In Lacedaimon are to be found those who are the most enslaved [douloi] and those who are the most free.
Critias of Athens, Spartan Society
HERODOTUS BEGINS by placing his chosen subject of the Graeco-Persian Wars in the broadest framework of East versus West historical and (what we should call) myth-historical conflict. A major ‘moment’ in that chronic Greek–barbarian, West–East contest was the Trojan War sung by Homer in the Iliad. Like its companion epic the Odyssey, the Iliad was the culmination of a long bardic tradition of oral poetic composition and recitation stretching back to the Late Bronze Age or Mycenaean era. But if there was one Homer, that genius of a monumental poet who created the unified stories of Achilles and Odysseus, he would have lived somewhere in east Greece; that is, along the west Anatolian littoral or on one of its offshore Greek islands such as Chios, at around 700 BCE.
This was also, and not coincidentally, when Ilium or New Troy was founded on what was taken to be the site of Homer’s Troy by Greeks coming out from central mainland Greece to settle permanently in north-west Asia Minor. Ilium was just one of a whole host of such new Greek foundations established during the age of Greek ‘colonization’ which occupied the two centuries from about 700–500.* This great movement of people was prompted by a variety of motives and factors including land hunger, political faction-fighting and sheer adventurism. By the end of it, Greeks were to be found perched (as Plato later put it) like frogs or ants around a pond – or rather two ponds, the Mediterranean and the Black Sea.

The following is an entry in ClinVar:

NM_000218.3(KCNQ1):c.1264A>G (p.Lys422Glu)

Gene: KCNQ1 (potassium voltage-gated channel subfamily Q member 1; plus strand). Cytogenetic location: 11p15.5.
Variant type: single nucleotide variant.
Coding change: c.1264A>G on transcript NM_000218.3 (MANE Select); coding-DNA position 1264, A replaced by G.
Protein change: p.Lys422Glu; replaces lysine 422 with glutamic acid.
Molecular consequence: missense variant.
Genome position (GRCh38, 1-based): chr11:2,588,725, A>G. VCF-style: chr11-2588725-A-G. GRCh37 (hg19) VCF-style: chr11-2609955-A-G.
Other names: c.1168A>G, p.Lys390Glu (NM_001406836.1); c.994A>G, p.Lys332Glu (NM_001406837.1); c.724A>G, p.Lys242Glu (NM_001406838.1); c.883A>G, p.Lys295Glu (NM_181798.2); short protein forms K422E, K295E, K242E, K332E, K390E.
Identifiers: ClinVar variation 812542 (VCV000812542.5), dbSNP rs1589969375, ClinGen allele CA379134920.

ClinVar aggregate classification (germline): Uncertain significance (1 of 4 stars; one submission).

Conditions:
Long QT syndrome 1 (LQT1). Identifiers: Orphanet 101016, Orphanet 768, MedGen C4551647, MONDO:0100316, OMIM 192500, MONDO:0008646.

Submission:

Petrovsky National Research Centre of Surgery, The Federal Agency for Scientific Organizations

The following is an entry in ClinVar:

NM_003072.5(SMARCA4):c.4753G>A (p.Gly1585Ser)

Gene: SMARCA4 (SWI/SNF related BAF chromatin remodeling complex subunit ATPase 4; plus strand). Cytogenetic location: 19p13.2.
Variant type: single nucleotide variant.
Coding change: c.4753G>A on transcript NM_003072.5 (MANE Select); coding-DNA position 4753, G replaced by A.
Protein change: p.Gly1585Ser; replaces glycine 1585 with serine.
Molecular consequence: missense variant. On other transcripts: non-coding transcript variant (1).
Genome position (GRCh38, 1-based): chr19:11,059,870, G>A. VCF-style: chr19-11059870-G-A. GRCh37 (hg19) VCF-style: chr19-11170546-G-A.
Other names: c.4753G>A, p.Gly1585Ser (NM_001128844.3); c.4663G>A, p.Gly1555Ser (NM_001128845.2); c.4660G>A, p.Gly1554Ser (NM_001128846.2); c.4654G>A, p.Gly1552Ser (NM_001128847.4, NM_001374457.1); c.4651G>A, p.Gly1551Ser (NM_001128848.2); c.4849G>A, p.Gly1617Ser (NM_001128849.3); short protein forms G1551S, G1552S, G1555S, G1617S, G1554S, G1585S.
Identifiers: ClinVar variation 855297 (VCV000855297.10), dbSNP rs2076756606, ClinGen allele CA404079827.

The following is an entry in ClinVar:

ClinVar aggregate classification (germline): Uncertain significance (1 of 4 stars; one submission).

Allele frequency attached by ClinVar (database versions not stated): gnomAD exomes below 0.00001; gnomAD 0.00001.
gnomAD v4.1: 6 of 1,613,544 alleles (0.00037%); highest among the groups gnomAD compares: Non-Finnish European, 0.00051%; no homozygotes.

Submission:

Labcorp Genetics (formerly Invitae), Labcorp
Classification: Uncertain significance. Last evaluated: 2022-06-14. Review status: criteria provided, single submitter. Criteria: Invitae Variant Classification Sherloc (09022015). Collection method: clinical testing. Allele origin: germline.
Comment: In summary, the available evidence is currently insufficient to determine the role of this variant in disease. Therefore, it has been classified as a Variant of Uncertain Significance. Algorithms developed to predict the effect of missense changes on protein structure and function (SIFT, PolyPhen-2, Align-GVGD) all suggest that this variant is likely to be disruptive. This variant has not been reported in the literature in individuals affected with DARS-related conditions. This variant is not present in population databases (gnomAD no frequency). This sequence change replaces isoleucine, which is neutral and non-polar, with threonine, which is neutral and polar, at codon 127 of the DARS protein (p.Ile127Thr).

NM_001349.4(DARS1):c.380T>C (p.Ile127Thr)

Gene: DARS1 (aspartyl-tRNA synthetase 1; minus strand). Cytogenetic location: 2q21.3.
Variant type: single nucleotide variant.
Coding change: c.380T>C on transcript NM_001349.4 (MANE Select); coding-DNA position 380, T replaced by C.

The resulting Greek world in the year 500 was not a political unit but rather a series of individual, independent, often mutually hostile political communities that mostly called themselves poleis, or cities. We would call them republics, though there were a number of monarchies among them too – and a unique ‘dyarchy’, or double kingship, Sparta. There were well over one thousand such independent units all told, scattered around much of the Mediterranean and Black Sea coasts – from, as the Greeks themselves said, the Pillars of Heracles (Straits of Gibraltar) to Phasis (in modern Georgia at the far eastern end of the Black Sea).
Most lived in Europe, extending from Byzantium (modern Istanbul) in the east to the southern coast of Spain in the far west, and taking in most of coastal Sicily and southern Italy and part of the French Riviera. There were some Greeks settled in Africa too, along the Mediterranean coasts of today’s Libya and Egypt, most notably at Cyrene and at Naucratis in the Nile delta. But there were many more Greeks living in Asia than in Africa, and it was in Asia that settlement out of the Greek mainland had first begun, well before the ‘colonization’ movement proper. Miletus, for example, in Ionia was founded already in the eleventh century BCE, at the beginning of an era known to scholars as the Greek Dark Age (c. 1100–800). It was the Greeks of Asia and the major offshore islands (Lesbos, Chios and Samos) who first felt the lash of the Persian whip.